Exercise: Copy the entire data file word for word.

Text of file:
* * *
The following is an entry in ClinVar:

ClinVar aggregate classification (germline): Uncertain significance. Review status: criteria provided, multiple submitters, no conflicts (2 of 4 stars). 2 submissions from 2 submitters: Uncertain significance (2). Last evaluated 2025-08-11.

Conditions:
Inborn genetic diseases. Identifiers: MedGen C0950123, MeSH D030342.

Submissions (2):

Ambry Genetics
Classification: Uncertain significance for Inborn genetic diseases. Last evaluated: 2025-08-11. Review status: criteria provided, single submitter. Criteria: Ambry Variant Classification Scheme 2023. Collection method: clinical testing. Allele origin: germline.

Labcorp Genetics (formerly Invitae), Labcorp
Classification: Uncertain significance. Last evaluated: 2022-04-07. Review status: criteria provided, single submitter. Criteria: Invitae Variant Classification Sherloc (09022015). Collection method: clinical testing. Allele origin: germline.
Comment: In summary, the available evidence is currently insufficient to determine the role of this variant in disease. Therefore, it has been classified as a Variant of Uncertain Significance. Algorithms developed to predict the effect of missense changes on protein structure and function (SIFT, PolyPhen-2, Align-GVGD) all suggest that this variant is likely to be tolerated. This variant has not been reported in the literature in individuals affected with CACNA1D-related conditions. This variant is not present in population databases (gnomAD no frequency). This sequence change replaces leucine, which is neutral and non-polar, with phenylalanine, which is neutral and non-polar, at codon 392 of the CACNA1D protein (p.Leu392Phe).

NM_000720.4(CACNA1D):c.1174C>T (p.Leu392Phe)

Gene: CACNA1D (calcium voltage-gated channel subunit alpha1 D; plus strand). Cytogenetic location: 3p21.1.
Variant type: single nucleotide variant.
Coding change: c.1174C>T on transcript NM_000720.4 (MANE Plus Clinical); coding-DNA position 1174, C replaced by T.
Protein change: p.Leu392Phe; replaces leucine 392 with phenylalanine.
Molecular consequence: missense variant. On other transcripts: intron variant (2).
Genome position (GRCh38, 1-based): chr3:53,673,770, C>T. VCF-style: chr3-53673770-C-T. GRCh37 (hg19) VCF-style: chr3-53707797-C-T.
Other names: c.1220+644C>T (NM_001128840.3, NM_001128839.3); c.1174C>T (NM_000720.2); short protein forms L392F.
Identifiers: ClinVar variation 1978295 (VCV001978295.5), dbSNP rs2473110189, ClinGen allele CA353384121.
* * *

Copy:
The following is an entry in ClinVar:

ClinVar aggregate classification (germline): Uncertain significance. Review status: criteria provided, multiple submitters, no conflicts (2 of 4 stars). 2 submissions from 2 submitters: Uncertain significance (2). Last evaluated 2025-08-11.

Conditions:
Inborn genetic diseases. Identifiers: MedGen C0950123, MeSH D030342.

Submissions (2):

Ambry Genetics
Classification: Uncertain significance for Inborn genetic diseases. Last evaluated: 2025-08-11. Review status: criteria provided, single submitter. Criteria: Ambry Variant Classification Scheme 2023. Collection method: clinical testing. Allele origin: germline.

Labcorp Genetics (formerly Invitae), Labcorp
Classification: Uncertain significance. Last evaluated: 2022-04-07. Review status: criteria provided, single submitter. Criteria: Invitae Variant Classification Sherloc (09022015). Collection method: clinical testing. Allele origin: germline.
Comment: In summary, the available evidence is currently insufficient to determine the role of this variant in disease. Therefore, it has been classified as a Variant of Uncertain Significance. Algorithms developed to predict the effect of missense changes on protein structure and function (SIFT, PolyPhen-2, Align-GVGD) all suggest that this variant is likely to be tolerated. This variant has not been reported in the literature in individuals affected with CACNA1D-related conditions. This variant is not present in population databases (gnomAD no frequency). This sequence change replaces leucine, which is neutral and non-polar, with phenylalanine, which is neutral and non-polar, at codon 392 of the CACNA1D protein (p.Leu392Phe).

NM_000720.4(CACNA1D):c.1174C>T (p.Leu392Phe)

Gene: CACNA1D (calcium voltage-gated channel subunit alpha1 D; plus strand). Cytogenetic location: 3p21.1.
Variant type: single nucleotide variant.
Coding change: c.1174C>T on transcript NM_000720.4 (MANE Plus Clinical); coding-DNA position 1174, C replaced by T.
Protein change: p.Leu392Phe; replaces leucine 392 with phenylalanine.
Molecular consequence: missense variant. On other transcripts: intron variant (2).
Genome position (GRCh38, 1-based): chr3:53,673,770, C>T. VCF-style: chr3-53673770-C-T. GRCh37 (hg19) VCF-style: chr3-53707797-C-T.
Other names: c.1220+644C>T (NM_001128840.3, NM_001128839.3); c.1174C>T (NM_000720.2); short protein forms L392F.
Identifiers: ClinVar variation 1978295 (VCV001978295.5), dbSNP rs2473110189, ClinGen allele CA353384121.